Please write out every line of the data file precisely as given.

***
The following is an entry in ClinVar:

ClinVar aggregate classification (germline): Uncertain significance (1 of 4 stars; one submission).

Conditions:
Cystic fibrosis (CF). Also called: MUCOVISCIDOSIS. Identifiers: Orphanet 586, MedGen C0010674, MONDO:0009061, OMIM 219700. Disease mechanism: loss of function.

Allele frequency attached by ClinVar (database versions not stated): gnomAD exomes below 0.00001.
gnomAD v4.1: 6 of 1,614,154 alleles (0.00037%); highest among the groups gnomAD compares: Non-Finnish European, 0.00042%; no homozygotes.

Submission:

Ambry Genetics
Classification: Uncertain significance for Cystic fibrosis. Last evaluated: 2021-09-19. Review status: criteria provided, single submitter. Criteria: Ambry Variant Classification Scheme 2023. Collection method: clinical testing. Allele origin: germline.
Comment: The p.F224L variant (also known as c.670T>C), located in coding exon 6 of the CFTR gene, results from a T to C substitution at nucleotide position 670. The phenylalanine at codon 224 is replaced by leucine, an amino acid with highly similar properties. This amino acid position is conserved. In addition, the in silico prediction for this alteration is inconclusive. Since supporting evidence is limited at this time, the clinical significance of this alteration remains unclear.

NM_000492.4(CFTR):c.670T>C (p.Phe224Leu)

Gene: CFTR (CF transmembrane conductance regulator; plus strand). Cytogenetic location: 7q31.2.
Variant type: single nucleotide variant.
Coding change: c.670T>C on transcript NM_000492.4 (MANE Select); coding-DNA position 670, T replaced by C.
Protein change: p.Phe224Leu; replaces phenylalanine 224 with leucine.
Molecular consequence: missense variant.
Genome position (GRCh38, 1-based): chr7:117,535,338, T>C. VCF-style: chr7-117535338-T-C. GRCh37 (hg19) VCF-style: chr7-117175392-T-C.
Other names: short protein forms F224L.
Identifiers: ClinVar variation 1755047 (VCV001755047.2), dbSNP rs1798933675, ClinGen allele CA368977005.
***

The following is an entry in ClinVar:

ClinVar aggregate classification (germline): Uncertain significance (1 of 4 stars; one submission).

Conditions:
Cystic fibrosis (CF). Also called: MUCOVISCIDOSIS. Identifiers: Orphanet 586, MedGen C0010674, MONDO:0009061, OMIM 219700. Disease mechanism: loss of function.

Allele frequency attached by ClinVar (database versions not stated): gnomAD exomes below 0.00001.
gnomAD v4.1: 6 of 1,614,154 alleles (0.00037%); highest among the groups gnomAD compares: Non-Finnish European, 0.00042%; no homozygotes.

Submission:

Ambry Genetics
Classification: Uncertain significance for Cystic fibrosis. Last evaluated: 2021-09-19. Review status: criteria provided, single submitter. Criteria: Ambry Variant Classification Scheme 2023. Collection method: clinical testing. Allele origin: germline.
Comment: The p.F224L variant (also known as c.670T>C), located in coding exon 6 of the CFTR gene, results from a T to C substitution at nucleotide position 670. The phenylalanine at codon 224 is replaced by leucine, an amino acid with highly similar properties. This amino acid position is conserved. In addition, the in silico prediction for this alteration is inconclusive. Since supporting evidence is limited at this time, the clinical significance of this alteration remains unclear.

NM_000492.4(CFTR):c.670T>C (p.Phe224Leu)

Gene: CFTR (CF transmembrane conductance regulator; plus strand). Cytogenetic location: 7q31.2.
Variant type: single nucleotide variant.
Coding change: c.670T>C on transcript NM_000492.4 (MANE Select); coding-DNA position 670, T replaced by C.
Protein change: p.Phe224Leu; replaces phenylalanine 224 with leucine.
Molecular consequence: missense variant.
Genome position (GRCh38, 1-based): chr7:117,535,338, T>C. VCF-style: chr7-117535338-T-C. GRCh37 (hg19) VCF-style: chr7-117175392-T-C.
Other names: short protein forms F224L.
Identifiers: ClinVar variation 1755047 (VCV001755047.2), dbSNP rs1798933675, ClinGen allele CA368977005.